Nürnberg Dirk

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  • Article
    Early Pliocene increase in thermohaline overturning : a precondition for the development of the modern equatorial Pacific cold tongue
    (American Geophysical Union, 2010-04-15) Steph, Silke ; Tiedemann, Ralf ; Prange, Matthias ; Groeneveld, Jeroen ; Schulz, Michael ; Timmermann, Axel ; Nürnberg, Dirk ; Ruhlemann, Carsten ; Saukel, Cornelia ; Haug, Gerald H.
    Unraveling the processes responsible for Earth's climate transition from an “El Niño–like state” during the warm early Pliocene into a modern-like “La Niña–dominated state” currently challenges the scientific community. Recently, the Pliocene climate switch has been linked to oceanic thermocline shoaling at ∼3 million years ago along with Earth's final transition into a bipolar icehouse world. Here we present Pliocene proxy data and climate model results, which suggest an earlier timing of the Pliocene climate switch and a different chain of forcing mechanisms. We show that the increase in North Atlantic meridional overturning circulation between 4.8 and 4.0 million years ago, initiated by the progressive closure of the Central American Seaway, triggered overall shoaling of the tropical thermocline. This preconditioned the turnaround from a warm eastern equatorial Pacific to the modern equatorial cold tongue state about 1 million years earlier than previously assumed. Since ∼3.6–3.5 million years ago, the intensification of Northern Hemisphere glaciation resulted in a strengthening of the trade winds, thereby amplifying upwelling and biogenic productivity at low latitudes.
  • Article
    Consistently dated Atlantic sediment cores over the last 40 thousand years
    (Nature Research, 2019-09-02) Waelbroeck, Claire ; Lougheed, Bryan C. ; Vazquez Riveiros, Natalia ; Missiaen, Lise ; Pedro, Joel ; Dokken, Trond ; Hajdas, Irka ; Wacker, Lukas ; Abbott, Peter ; Dumoulin, Jean-Pascal ; Thil, Francois ; Eynaud, Frederique ; Rossignol, Linda ; Fersi, Wiem ; Albuquerque, Ana Luiza ; Arz, Helge W. ; Austin, William E. N. ; Came, Rosemarie E. ; Carlson, Anders E. ; Collins, James A. ; Dennielou, Bernard ; Desprat, Stéphanie ; Dickson, Alex ; Elliot, Mary ; Farmer, Christa ; Giraudeau, Jacques ; Gottschalk, Julia ; Henderiks, Jorijntje ; Hughen, Konrad A. ; Jung, Simon ; Knutz, Paul ; Lebreiro, Susana ; Lund, David C. ; Lynch-Stieglitz, Jean ; Malaizé, Bruno ; Marchitto, Thomas M. ; Martínez-Méndez, Gema ; Mollenhauer, Gesine ; Naughton, Filipa ; Nave, Silvia ; Nürnberg, Dirk ; Oppo, Delia W. ; Peck, Vicky L. ; Peeters, Frank J. C. ; Penaud, Aurélie ; Portilho-Ramos, Rodrigo da Costa ; Repschläger, Janne ; Roberts, Jenny ; Ruhlemann, Carsten ; Salgueiro, Emilia ; Sanchez Goni, Maria Fernanda ; Schönfeld, Joachim ; Scussolini, Paolo ; Skinner, Luke C. ; Skonieczny, Charlotte ; Thornalley, David J. R. ; Toucanne, Samuel ; Van Rooij, David ; Vidal, Laurence ; Voelker, Antje H. L. ; Wary, Mélanie ; Weldeab, Syee ; Ziegler, Martin
    Rapid changes in ocean circulation and climate have been observed in marine-sediment and ice cores over the last glacial period and deglaciation, highlighting the non-linear character of the climate system and underlining the possibility of rapid climate shifts in response to anthropogenic greenhouse gas forcing. To date, these rapid changes in climate and ocean circulation are still not fully explained. One obstacle hindering progress in our understanding of the interactions between past ocean circulation and climate changes is the difficulty of accurately dating marine cores. Here, we present a set of 92 marine sediment cores from the Atlantic Ocean for which we have established age-depth models that are consistent with the Greenland GICC05 ice core chronology, and computed the associated dating uncertainties, using a new deposition modeling technique. This is the first set of consistently dated marine sediment cores enabling paleoclimate scientists to evaluate leads/lags between circulation and climate changes over vast regions of the Atlantic Ocean. Moreover, this data set is of direct use in paleoclimate modeling studies.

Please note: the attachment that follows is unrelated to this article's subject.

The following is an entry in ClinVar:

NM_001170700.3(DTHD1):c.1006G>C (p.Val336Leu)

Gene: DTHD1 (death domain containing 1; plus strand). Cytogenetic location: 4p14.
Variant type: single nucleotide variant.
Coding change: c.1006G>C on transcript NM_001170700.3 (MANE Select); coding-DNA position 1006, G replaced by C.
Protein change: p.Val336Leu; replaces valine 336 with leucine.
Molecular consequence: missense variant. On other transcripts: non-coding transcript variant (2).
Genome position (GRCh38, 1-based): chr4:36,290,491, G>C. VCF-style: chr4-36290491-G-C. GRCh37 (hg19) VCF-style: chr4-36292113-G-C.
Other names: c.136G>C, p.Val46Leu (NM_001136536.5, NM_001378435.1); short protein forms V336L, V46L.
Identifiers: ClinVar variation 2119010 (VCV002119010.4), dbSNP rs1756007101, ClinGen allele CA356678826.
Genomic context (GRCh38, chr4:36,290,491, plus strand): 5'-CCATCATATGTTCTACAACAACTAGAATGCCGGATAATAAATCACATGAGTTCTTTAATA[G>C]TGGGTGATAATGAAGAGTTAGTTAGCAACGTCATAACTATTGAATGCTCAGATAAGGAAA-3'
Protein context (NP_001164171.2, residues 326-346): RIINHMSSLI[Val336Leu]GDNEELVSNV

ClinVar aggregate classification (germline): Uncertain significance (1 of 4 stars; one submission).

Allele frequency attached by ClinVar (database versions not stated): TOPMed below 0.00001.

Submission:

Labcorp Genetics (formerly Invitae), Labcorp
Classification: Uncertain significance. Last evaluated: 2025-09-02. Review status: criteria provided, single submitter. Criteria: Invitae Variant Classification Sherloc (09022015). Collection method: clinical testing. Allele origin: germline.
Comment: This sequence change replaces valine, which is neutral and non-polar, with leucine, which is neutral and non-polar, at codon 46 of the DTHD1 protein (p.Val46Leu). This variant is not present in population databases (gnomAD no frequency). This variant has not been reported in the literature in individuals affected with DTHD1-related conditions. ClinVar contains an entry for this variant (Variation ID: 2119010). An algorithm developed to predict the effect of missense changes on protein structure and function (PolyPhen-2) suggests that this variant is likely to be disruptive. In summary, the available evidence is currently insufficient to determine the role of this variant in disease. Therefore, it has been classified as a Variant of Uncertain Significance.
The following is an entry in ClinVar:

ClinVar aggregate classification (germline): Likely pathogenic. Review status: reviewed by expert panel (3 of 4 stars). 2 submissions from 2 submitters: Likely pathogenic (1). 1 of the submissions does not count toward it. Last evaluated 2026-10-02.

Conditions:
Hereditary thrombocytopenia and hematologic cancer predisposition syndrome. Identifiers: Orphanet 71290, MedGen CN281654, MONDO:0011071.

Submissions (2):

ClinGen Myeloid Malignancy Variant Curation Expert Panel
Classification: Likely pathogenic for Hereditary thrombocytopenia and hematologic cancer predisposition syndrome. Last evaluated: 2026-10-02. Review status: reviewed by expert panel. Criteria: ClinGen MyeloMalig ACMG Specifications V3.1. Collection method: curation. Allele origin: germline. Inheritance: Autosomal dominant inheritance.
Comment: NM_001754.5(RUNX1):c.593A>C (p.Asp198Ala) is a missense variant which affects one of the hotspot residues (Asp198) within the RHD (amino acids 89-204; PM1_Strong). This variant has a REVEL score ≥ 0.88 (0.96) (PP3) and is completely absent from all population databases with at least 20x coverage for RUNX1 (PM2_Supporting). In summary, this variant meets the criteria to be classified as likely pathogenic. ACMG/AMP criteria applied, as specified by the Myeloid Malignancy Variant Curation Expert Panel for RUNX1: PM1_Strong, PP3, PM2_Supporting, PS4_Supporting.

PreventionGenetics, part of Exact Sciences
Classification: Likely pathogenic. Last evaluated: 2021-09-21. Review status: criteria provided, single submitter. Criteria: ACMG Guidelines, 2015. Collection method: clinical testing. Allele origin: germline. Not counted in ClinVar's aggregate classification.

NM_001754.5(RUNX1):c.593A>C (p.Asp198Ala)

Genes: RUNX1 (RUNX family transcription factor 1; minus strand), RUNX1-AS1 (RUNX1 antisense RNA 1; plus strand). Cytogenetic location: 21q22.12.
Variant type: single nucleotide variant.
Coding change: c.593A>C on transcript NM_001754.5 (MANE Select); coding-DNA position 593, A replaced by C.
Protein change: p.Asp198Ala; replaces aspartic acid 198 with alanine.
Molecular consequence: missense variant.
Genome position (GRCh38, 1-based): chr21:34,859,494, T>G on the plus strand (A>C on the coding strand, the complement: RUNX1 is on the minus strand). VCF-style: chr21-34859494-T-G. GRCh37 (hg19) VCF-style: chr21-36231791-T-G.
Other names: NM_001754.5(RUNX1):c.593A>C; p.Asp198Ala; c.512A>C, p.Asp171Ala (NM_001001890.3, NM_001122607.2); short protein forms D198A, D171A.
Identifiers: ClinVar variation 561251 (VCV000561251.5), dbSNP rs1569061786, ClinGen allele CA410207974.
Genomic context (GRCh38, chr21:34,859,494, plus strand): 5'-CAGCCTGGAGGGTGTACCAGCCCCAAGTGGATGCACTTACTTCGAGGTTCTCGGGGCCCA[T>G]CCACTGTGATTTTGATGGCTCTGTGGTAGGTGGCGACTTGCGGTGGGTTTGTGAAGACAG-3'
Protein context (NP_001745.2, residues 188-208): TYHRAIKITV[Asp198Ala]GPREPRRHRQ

• Article
    Southern Hemisphere forcing of South Asian monsoon precipitation over the past ~1 million years
    (Nature Publishing Group, 2018-11-08) Gebregiorgis, Daniel ; Hathorne, Ed C. ; Giosan, Liviu ; Clemens, Steven C. ; Nürnberg, Dirk ; Frank, Martin
    The orbital-scale timing of South Asian monsoon (SAM) precipitation is poorly understood. Here we present new SST and seawater δ18O (δ18Osw) records from the Bay of Bengal, the core convective region of the South Asian monsoon, over the past 1 million years. Our records reveal that SAM precipitation peaked in the precession band ~9 kyrs after Northern Hemisphere summer insolation maxima, in phase with records of SAM winds in the Arabian Sea and eastern Indian Ocean. Precession-band variance, however, accounts for ~30% of the total variance of SAM precipitation while it was either absent or dominant in records of the East Asian monsoon (EAM). This and the observation that SAM precipitation was phase locked with obliquity minima and was sensitive to Southern Hemisphere warming provides clear evidence that SAM and EAM precipitation responded differently to orbital forcing and highlights the importance of internal processes forcing monsoon variability.